Thursday, November 08, 2012

The 2012 U.S. Presidential Election, Tapping the Political Center and A Blueprint for an America Built to Last: The Example of the Marshall Plan for Europe


The final popular vote in the 2012 Presidential Election in the United States is going to be something like 61 million for incumbent President Barack Obama and 58 million for the challenger Mitt Romney. Republicans retained control of the House of Representatives, and Democrats retained control of the Senate, though their small gain does not give them the super-majority they need to get anything done without Republican Senatorial cooperation.

Not only are 61 million votes a lot of people on one side of the ballot, but 58 million votes are also a lot of people on the other side of the ballot.

That fairly balanced division of votes suggests that there could be an identifiable political center around which the votes congregate.

But where is that political center and whose center is it? 

We at LawPundit are political centrists, the "swing vote" as it were, so we were thus interested to read that immediately after the election, Kentucky Republican Senator and Senate Minority Leader Mitch McConnell, vexing author of filibustering obstructionist strategies during Obama's first term, had issued a challenge to Obama. 

Although McConnell had stated prior to the election that his own partisan top priority was to keep Obama from winning a second term, McConnell, given little choice, but showing leadership, now challenges Obama to move toward the political center in order to facilitate joint work in a divided government, stating:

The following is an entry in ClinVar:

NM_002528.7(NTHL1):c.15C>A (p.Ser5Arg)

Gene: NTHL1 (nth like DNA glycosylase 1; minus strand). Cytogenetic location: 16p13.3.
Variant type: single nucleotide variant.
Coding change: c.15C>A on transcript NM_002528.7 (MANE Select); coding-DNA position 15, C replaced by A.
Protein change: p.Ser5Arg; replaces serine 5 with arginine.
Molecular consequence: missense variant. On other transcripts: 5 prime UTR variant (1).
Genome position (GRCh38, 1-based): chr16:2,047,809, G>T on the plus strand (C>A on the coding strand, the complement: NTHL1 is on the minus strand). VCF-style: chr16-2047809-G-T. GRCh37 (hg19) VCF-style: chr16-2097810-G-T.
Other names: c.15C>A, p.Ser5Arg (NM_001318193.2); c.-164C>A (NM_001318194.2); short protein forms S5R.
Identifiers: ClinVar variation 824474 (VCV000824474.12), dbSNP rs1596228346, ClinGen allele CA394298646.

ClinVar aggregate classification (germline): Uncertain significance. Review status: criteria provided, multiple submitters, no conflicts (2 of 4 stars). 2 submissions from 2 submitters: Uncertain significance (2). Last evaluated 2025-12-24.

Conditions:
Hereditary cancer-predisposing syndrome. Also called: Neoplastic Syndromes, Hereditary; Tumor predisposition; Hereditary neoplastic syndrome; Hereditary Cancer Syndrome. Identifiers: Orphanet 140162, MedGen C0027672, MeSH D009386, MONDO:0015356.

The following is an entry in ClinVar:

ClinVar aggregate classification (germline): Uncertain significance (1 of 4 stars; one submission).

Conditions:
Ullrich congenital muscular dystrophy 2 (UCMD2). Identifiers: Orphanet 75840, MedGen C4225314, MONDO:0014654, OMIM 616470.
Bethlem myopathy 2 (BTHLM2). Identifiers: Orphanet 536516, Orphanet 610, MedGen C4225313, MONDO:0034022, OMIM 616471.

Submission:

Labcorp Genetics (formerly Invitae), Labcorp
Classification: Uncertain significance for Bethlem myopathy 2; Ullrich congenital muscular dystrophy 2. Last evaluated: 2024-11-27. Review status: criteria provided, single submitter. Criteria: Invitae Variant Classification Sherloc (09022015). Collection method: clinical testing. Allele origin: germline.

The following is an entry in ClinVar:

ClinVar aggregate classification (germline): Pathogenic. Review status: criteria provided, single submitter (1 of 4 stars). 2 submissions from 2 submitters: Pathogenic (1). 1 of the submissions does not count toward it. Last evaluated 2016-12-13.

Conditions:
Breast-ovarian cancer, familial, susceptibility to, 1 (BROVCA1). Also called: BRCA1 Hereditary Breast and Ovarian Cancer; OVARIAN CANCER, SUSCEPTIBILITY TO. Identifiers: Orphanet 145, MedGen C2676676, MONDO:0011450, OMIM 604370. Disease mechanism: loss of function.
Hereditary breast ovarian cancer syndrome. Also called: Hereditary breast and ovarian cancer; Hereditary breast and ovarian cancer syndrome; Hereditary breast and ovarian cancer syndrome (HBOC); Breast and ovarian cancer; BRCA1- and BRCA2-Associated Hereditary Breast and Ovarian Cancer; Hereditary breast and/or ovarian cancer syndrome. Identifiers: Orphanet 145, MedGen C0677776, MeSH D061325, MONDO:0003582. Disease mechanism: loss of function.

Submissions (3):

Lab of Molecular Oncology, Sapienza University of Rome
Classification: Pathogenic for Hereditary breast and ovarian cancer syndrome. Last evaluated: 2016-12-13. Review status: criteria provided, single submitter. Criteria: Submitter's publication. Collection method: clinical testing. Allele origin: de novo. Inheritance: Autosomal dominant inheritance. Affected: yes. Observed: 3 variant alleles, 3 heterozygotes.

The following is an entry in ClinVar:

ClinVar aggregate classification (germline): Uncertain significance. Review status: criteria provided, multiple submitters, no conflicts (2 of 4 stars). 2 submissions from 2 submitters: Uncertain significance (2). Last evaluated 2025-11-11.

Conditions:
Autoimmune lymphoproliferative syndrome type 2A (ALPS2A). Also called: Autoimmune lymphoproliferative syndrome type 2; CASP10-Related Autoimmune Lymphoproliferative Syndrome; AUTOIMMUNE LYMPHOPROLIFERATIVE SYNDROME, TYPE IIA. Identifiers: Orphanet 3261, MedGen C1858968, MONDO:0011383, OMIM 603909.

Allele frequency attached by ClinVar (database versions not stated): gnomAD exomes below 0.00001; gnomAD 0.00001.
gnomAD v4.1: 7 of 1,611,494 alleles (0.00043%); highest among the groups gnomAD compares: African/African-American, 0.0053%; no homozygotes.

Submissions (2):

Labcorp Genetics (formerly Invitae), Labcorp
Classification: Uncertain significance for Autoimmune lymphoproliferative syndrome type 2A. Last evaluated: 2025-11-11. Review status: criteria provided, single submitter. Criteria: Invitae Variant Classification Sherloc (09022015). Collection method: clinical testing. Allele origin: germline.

"To the extent he [Obama] wants to move to the political center, which is where the work gets done in a divided government, we'll be there to meet him half way."
Senator Mitch McConnell was a student body president in his youth, went to law school, and is obviously competent in law and legislation, which is the job of Congress. We do hope McConnell is abandoning harmful obstructionism

We think that McConnell's "centrist" approach is pragmatic, and pragmatism was long the hallmark of the GOP, but lost in recent years. We also see that the Heritage Foundation has given McConnell a 75% "conservative" Senate vote rating. McConnell himself is thus not "the political center" he seeks. That center would appear to be to the left of McConnell. So where is it?

An American "political centrist" in any case is a far different figure than a European "political centrist", while a "political centrist" in California or New York State differs greatly from a moderate in the Southern states or even in the Midwest. The cultures and values are different in the regions identified by the Bureau of Census as America's four main geographic regions: West, Midwest, South and Northeast.

So what is the unifying "political centrist thread" that could be found there?  Could one posit that it is the consensus of a common pragmatic purpose more than a common ideology? We think so. We think that politics should focus on solutions rather than problems, on results rather than theories.